3. Dolezal, B. A., Neufeld, E. V., Boland, D. M., Martin, J. L., & Cooper, C. B. (2017). Interrelationship between Sleep and Exercise: A Systematic Review. Advances in preventive medicine, 2017, 1364387.
  4. Dolezal, B. A., Neufeld, E. V., Boland, D. M., Martin, J. L., & Cooper, C. B. (2017). Interrelationship between Sleep and Exercise: A Systematic Review. Advances in preventive medicine, 2017, 1364387.
  5. Callaghan P. (2004) Exercise: a neglected intervention in mental health care? J Psychiatr Ment Health Nurs. 11(4), 476-83.
  6. 2021. Exercising for Better Sleep. [ONLINE] Available at: https://www.hopkinsmedicine.org/health/wellness-and-prevention/exercising-for-better-sleep
  7. Wang, W. L., Chen, K. H., Pan, Y. C., Yang, S. N., & Chan, Y. Y. (2020). The effect of yoga on sleep quality and insomnia in women with sleep problems: a systematic review and meta-analysis. BMC psychiatry, 20(1), 195.
  8. Afonso RF, Hachul H, Kozasa EH, Oliveira Dde S, Goto V, Rodrigues D, Tufik S, Leite JR. (2012) Yoga decreases insomnia in postmenopausal women: a randomized clinical trial. Menopause. 19(2),186-93.
  9. Zeichner, S. B., Zeichner, R. L., Gogineni, K., Shatil, S., & Ioachimescu, O. (2017). Cognitive Behavioral Therapy for Insomnia, Mindfulness, and Yoga in Patients With Breast Cancer with Sleep Disturbance: A Literature Review. Breast cancer : basic and clinical research, 11, 1178223417745564.
  10. Goyal, M., Singh, S., Sibinga, E., Gould, N., Rowland-Seymour, A., Sharma, R., Berger, Z., Sleicher, D., Maron, D., Shihab, H., Ranasinghe, P., Linn, S., Saha, S., Bass, E., Haythornthwaite, J. and Cramer, H., 2014. Meditation Programs for Psychological Stress and Well-being: A Systematic Review and Meta-analysis. Deutsche Zeitschrift für Akupunktur, 57(3), 26-27.
  11. Souissi, M., Chtourou, H., Zrane, A., Cheikh, R., Dogui, M., Tabka, Z. and Souissi, N., 2012. Effect of time-of-day of aerobic maximal exercise on the sleep quality of trained subjects. Biological Rhythm Research, 43(3), 323-330.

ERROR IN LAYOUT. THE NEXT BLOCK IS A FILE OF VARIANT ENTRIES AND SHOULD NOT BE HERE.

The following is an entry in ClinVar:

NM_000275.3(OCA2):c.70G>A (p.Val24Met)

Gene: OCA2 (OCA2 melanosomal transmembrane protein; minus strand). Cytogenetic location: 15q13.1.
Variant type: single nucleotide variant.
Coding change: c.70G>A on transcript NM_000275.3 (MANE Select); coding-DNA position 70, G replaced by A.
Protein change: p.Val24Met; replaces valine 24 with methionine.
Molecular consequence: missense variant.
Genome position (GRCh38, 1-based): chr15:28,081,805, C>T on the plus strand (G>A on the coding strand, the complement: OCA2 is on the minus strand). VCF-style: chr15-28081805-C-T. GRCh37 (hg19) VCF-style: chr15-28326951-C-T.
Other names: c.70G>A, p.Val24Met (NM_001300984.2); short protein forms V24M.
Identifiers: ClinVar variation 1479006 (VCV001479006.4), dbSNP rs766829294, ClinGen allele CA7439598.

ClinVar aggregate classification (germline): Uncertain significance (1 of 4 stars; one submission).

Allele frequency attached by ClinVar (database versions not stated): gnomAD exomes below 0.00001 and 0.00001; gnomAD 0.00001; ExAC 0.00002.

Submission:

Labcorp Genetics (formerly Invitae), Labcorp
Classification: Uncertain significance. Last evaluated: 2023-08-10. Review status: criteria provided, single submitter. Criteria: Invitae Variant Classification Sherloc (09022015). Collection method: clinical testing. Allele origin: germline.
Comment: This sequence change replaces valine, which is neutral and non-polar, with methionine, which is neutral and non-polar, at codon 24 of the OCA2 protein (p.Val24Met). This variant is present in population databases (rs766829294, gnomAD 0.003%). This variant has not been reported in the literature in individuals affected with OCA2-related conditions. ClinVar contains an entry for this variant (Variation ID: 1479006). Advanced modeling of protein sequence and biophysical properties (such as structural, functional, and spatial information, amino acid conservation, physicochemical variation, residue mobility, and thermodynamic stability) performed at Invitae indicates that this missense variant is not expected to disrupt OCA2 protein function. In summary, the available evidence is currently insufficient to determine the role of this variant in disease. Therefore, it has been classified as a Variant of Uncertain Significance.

12. Youngstedt, S. D., & Kline, C. E. (2006). Epidemiology of exercise and sleep. Sleep and biological rhythms, 4(3), 215–221.
  13. Stutz J, Eiholzer R, Spengler CM. (2019) Effects of Evening Exercise on Sleep in Healthy Participants: A Systematic Review and Meta-Analysis. Sports Med. 49(2): 269-287. 
  14. Miller DJ, Sargent C, Roach GD, Scanlan AT, Vincent GE, Lastella M. (2020) Moderate-intensity exercise performed in the evening does not impair sleep in healthy males. Eur J Sport Sci. 20(1): 80-89.
  15. Woodyard C. (2011). Exploring the therapeutic effects of yoga and its ability to increase quality of life. International journal of yoga, 4(2), 49–54.
  16. Moszeik, E.N., von Oertzen, T. & Renner, KH. Effectiveness of a short Yoga Nidra meditation on stress, sleep, and well-being in a large and diverse sample. Curr Psychol (2020).
   

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Our Author - Olivia Salter

Olivia

Olivia Salter has always been an avid health nut. After graduating from the University of Bristol, she began working for a nutritional consultancy where she discovered her passion for all things wellness-related. There, she executed much of the company’s content marketing strategy and found her niche in health writing, publishing articles in Women’s Health, Mind Body Green, Thrive and Psychologies.